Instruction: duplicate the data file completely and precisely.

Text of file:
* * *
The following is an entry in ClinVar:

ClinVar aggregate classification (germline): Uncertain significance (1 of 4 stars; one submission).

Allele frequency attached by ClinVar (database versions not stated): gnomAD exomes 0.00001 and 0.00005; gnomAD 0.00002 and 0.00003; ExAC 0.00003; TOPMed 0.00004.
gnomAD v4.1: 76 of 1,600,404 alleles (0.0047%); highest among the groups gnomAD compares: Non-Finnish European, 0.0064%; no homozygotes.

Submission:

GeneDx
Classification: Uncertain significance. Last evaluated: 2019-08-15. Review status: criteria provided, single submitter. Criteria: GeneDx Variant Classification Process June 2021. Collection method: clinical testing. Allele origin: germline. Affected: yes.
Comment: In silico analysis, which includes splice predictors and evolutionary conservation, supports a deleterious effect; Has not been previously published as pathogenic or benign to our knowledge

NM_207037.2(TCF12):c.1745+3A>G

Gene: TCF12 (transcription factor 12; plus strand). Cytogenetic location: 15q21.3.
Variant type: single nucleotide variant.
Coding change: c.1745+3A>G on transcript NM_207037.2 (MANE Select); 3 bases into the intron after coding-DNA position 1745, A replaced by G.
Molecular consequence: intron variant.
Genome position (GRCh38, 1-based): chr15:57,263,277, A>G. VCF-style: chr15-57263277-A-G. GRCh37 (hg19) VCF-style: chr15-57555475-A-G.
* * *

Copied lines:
The following is an entry in ClinVar:

ClinVar aggregate classification (germline): Uncertain significance (1 of 4 stars; one submission).

Allele frequency attached by ClinVar (database versions not stated): gnomAD exomes 0.00001 and 0.00005; gnomAD 0.00002 and 0.00003; ExAC 0.00003; TOPMed 0.00004.
gnomAD v4.1: 76 of 1,600,404 alleles (0.0047%); highest among the groups gnomAD compares: Non-Finnish European, 0.0064%; no homozygotes.

Submission:

GeneDx
Classification: Uncertain significance. Last evaluated: 2019-08-15. Review status: criteria provided, single submitter. Criteria: GeneDx Variant Classification Process June 2021. Collection method: clinical testing. Allele origin: germline. Affected: yes.
Comment: In silico analysis, which includes splice predictors and evolutionary conservation, supports a deleterious effect; Has not been previously published as pathogenic or benign to our knowledge

NM_207037.2(TCF12):c.1745+3A>G

Gene: TCF12 (transcription factor 12; plus strand). Cytogenetic location: 15q21.3.
Variant type: single nucleotide variant.
Coding change: c.1745+3A>G on transcript NM_207037.2 (MANE Select); 3 bases into the intron after coding-DNA position 1745, A replaced by G.
Molecular consequence: intron variant.
Genome position (GRCh38, 1-based): chr15:57,263,277, A>G. VCF-style: chr15-57263277-A-G. GRCh37 (hg19) VCF-style: chr15-57555475-A-G.